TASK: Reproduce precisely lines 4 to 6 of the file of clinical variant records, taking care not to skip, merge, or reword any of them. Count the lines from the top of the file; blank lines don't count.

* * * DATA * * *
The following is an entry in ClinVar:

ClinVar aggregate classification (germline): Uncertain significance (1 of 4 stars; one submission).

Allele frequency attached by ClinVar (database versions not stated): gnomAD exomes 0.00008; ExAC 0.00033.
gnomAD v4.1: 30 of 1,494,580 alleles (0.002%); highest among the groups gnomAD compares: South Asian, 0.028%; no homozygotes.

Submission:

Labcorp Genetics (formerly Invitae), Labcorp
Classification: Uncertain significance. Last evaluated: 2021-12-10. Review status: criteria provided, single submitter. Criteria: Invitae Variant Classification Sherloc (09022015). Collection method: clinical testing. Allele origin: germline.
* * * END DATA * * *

gnomAD v4.1: 30 of 1,494,580 alleles (0.002%); highest among the groups gnomAD compares: South Asian, 0.028%; no homozygotes.

Submission:

Labcorp Genetics (formerly Invitae), Labcorp